Oliver Nowlin: Lightning’s Lung
Since the 1970’s, Oliver Nowlin has developed a singular approach to integrating painting, sculpture, and light. Nowlin’s works investigate abstraction, geometric form, texture, color, and mark making, while also exploring relations to narrative and symbolism. Neon performs a varied role in the works: a tool to illuminate, a vehicle for figuration, as well as a way to resist or complicate the idea of a symbol or sign. Found objects in Nowlin’s work range from cardboard packaging, to beer decals, and planks of wood. They are transformed through painterly and sculptural interventions. Much of Nowlin’s work mines his personal narrative and diverse interests. Each art piece can be understood as an abstraction of particular life experiences, however Nowlin’s rich index of shapes and approach to surface shift across his oeuvre from symbolic to aesthetic, imploring the viewer to encounter the work from their own perspective and interpretation. The wall based sculptures marry autobiography and abstraction in multivalent visual languages to celebrate the complexity of embodied experience.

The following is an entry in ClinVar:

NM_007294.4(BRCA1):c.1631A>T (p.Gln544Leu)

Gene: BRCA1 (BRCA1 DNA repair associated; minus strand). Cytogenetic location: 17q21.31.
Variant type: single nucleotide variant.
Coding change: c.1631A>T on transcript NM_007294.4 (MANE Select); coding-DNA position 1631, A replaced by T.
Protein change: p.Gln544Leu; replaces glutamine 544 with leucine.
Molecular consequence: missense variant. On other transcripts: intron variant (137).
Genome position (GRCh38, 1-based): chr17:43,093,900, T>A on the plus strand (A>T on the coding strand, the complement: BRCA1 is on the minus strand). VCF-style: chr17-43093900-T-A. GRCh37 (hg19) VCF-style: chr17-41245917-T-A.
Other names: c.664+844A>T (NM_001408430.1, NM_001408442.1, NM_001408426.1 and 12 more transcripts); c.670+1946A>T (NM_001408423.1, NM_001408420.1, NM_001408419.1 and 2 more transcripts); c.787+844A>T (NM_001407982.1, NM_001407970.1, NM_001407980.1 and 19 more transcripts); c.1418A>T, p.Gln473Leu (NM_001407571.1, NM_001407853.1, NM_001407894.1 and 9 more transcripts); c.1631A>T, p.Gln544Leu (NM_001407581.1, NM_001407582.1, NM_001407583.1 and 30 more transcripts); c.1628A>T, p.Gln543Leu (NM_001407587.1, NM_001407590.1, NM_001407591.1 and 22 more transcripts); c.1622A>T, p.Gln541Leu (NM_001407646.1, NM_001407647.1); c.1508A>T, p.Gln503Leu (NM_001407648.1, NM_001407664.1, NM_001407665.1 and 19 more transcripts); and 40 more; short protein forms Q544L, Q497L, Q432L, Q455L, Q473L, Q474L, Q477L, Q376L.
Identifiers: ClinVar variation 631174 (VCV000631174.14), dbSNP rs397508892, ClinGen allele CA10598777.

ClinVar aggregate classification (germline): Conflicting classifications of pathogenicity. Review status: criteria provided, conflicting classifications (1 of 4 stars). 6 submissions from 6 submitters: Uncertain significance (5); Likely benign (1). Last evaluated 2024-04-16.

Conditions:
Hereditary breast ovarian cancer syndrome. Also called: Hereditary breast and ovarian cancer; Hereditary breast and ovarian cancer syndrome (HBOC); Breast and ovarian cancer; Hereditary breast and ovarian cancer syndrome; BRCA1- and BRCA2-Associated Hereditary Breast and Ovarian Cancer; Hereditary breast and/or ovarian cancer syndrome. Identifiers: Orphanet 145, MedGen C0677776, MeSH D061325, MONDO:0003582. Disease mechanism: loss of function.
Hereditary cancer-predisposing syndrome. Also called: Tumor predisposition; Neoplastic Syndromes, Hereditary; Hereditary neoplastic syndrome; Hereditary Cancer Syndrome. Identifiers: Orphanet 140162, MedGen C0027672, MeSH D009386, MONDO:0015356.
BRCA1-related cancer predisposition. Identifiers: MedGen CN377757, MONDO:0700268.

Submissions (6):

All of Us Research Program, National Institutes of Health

Oliver Nowlin b. 1941, Syracuse NY. Undiagnosed as dyslexic as a child Nowlin was able to over develop his eye and conversational abilities. His light skin and talent with people and images enabled Nowlin to weave between worlds from the segregated south that he moved to in high-school, to his service in the Navy during the Vietnam war. Nowlin received his masters at Otis Art Institute and taught in Los Angeles Community College and Cathedral high-school. A painting of Nowlin towers 20 feet tall in Kent Twitchell’s mural “6 LA Artists” in Torrance CA. Nowlin has shown his work at MONA since the 1980’s. This is his first solo exhibition at the museum.